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FAA Set to Fire Oakland Center Air Traffic Control Trainee Whose National Guard Duty Was Extended, Cites Understaffing - (1/22/2008)

CONTACT:     Scott Conde, NATCA Oakland Center, 510-673-0237
 
FREMONT, Calif. – The Federal Aviation Administration is set to fire an employee who was training to become an air traffic controller at Oakland Air Route Traffic Control Center. His crime? He obeyed military orders to extend his duty in the California National Guard, which made him unable to obey Federal Aviation Administration orders to return to Oakland Center due to what the FAA manager at the facility wrote was “facility staffing requirements.”
 
The trainee, Robert Vance, has 33 years of government service. He was fired after the PATCO controllers’ strike of 1981, continued his military career and then was rehired by the FAA a decade ago. He was assigned to Oakland Center in 1999. For most of the period since then he has been on military deployment, first on active military and then, upon retiring from the military in 2006, he entered the California National Guard.
 
Vance’s Leave Without Pay (LWOP) status was to run through June 2007. But then he received new orders from the California National Guard, extending his duty indefinitely. In July 2007, Vance filed the necessary paperwork with the FAA to reflect his new orders and requesting further LWOP status. But Vance then received a letter from Oakland Center FAA management that simply contained a copy of his leave request with the remarks indicating “denied” and "Unable to support due to facility staffing.”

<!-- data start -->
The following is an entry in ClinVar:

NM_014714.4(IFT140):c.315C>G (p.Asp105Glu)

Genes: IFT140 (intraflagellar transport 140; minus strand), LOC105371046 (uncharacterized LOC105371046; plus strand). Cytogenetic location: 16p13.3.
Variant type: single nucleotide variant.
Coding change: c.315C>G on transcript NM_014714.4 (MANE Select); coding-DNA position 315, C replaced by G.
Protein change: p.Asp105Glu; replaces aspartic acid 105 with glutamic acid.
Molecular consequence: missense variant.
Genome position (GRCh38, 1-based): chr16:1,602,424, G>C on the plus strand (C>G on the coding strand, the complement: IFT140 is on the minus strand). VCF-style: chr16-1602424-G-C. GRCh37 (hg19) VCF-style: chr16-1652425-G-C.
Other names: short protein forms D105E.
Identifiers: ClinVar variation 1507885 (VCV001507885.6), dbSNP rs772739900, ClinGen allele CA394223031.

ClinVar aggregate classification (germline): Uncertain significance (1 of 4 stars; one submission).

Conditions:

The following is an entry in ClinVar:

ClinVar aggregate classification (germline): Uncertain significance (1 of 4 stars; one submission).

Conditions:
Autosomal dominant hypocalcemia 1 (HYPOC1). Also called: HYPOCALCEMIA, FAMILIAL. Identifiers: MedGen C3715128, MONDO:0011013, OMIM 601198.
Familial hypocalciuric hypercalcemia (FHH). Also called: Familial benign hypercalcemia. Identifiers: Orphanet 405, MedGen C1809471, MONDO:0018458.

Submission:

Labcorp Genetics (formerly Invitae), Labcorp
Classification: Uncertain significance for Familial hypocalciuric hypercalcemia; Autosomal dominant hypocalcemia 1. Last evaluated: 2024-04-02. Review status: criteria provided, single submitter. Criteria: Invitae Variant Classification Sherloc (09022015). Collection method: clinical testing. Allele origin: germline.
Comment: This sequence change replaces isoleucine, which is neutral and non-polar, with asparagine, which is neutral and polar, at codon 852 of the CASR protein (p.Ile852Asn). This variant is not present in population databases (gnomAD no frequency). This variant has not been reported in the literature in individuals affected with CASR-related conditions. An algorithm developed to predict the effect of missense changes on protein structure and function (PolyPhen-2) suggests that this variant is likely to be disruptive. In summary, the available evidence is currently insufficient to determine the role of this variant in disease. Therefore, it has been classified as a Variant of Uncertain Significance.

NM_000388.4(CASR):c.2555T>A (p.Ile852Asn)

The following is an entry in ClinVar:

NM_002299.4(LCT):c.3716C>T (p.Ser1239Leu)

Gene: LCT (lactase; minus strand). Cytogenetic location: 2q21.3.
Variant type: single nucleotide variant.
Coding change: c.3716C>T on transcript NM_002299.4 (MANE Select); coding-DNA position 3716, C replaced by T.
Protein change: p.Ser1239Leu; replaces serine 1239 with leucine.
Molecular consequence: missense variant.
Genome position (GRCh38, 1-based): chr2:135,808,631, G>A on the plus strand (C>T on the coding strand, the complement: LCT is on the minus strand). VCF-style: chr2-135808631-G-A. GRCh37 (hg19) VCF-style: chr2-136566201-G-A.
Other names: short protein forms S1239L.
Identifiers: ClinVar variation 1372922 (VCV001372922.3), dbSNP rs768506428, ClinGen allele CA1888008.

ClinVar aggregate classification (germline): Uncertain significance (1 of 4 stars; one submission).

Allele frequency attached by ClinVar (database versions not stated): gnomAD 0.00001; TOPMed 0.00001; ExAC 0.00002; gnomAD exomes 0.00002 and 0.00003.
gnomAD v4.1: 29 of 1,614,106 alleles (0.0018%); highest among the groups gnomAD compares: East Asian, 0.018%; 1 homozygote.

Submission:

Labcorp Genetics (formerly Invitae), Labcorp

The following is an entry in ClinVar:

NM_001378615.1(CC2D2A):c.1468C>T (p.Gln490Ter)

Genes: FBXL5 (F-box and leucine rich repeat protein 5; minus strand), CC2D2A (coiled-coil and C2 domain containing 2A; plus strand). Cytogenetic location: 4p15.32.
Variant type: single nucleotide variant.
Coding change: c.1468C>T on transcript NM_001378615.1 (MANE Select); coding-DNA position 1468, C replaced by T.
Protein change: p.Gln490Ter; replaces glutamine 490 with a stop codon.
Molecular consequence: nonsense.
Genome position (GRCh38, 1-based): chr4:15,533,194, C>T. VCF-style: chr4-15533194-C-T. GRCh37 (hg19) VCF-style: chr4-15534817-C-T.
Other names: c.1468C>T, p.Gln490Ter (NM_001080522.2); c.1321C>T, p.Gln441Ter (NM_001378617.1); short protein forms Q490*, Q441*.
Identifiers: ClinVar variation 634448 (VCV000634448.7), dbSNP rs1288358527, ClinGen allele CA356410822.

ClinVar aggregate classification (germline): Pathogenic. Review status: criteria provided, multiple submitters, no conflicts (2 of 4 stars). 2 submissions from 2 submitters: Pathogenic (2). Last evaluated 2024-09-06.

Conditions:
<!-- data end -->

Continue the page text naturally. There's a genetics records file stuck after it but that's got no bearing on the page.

One month later, Vance received another letter from Oakland Center FAA management, advising him that the facility now considered him Absent Without Leave and ordering him to return to work. They again stated the position that his military leave cannot be supported "due to staffing.” This letter threatened disciplinary action if he did not leave the military and report for duty, despite the fact that he was in an approved military leave status from the FAA Regional Office.
 
Despite repeated and numerous attempts to resolve the issue through FAA regional officials in California, Vance’s current status has not changed; the FAA has issued a Notice of Proposed Removal, action “to be executed no earlier than 30 days from December 22, 2007.” This means he could now be fired at any time.
 
“For an employer to ‘disapprove’ military leave simply on the basis of its ‘inability to support due to staffing requirements’ is an illegal action,” said NATCA Oakland Center Facility Representative Scott Conde. “If this were allowable, there would be no deployed military personnel currently serving in the Armed Forces. There is no employer in the country that would not rather have its employees at work instead of deployed in defense of their country. This simple fact is the reason that the laws exist to protect the rights of our servicemen and servicewomen.”


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